Monday, February 18, 2013
A MIRROR OF SHALLOTT by R. H. Benson
Posted by Vagrarian
R. H. Benson was a priest in the Anglican church but had a crisis of faith and ended up converting to Catholicism in 1903. He became a priest and also a noted author of the time, although aside from his ghost stories he's largely forgotten today.
A Mirror of Shallott is very, very obviously written by a fervent Catholic, which makes sense as it was published in 1904, a year after his conversion. There's a sort of "born-again Catholic" intensity in this book which is occasionally off-putting. The title is a reference to a Tennyson poem, in which a woman under a curse cannot actually look at the world, but only view it through a mirror. One wonders what sort of reference Benson was making with this...is this a mirror that shows the weird part of the world? Or is it a reference to Catholic priesthood being apart from the world?
The framing device of this collection of short stories is a conference of Catholic clergy, each recounting their adventures with the unknown. And they're not really always ghosts. This is often closer to be a collection of miracle stories rather than actual ghosts, and some are brief and not well resolved.
Monsignor Maxwell tells a tale of a pious man who fears for his brother who is deserting the faith, and eventually dies faithless himself, and possibly possessed. Father Meuron tells of an exorcism where a plate of food turns to worms before his eyes. Father Brent has an encounter with a young boy who may be having prophetic dreams, or visions of the past.
The Father Rector recounts a meeting with an artists whose salvation comes at the expense of his inspiration and talent. (Hardly inspiring!) Father Girdlestone's lengthy tale is of meeting evil spirits in the moors. Father Bianchi's was interesting to me, in which an elderly woman thinks she's having visions of a church's patron saint, but it's really a pagan god over whose temple the church was built. (The story is unresolved, a rather interesting take for such intense faith.) Father Jenks...well, his story rambles and didn't have any impact. Something about a possible ghost and a woman who might be turning her house over to the church.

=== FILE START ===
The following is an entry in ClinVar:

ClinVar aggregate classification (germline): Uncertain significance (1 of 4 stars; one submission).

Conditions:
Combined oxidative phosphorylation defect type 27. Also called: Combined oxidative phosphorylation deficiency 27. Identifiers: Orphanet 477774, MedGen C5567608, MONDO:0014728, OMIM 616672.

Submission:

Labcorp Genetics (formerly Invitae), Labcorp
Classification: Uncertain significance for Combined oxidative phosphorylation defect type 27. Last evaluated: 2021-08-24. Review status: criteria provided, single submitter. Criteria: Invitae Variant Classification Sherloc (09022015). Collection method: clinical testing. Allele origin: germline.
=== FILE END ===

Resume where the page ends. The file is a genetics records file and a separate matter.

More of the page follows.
I could recount more, but you get the idea. Every story has to do with a Catholic priests' work, and all have spiritual implications and sometimes are very moralistic. The final story is of a house haunted by an inexplicable emptiness..."Like a Catholic cathedral in Protestant hands," it's described, which sums up this book's prejudices rather succinctly.
There are print editions out there, but also cheap electronic versions for your Kindle or other e-reader. This isn't very highly recommended, unless you're intensely Catholic, or a Benson Brothers completist, or perhaps simply fascinated by issues of faith in supernatural fiction. The general public might get bogged down by the religiosity so be warned.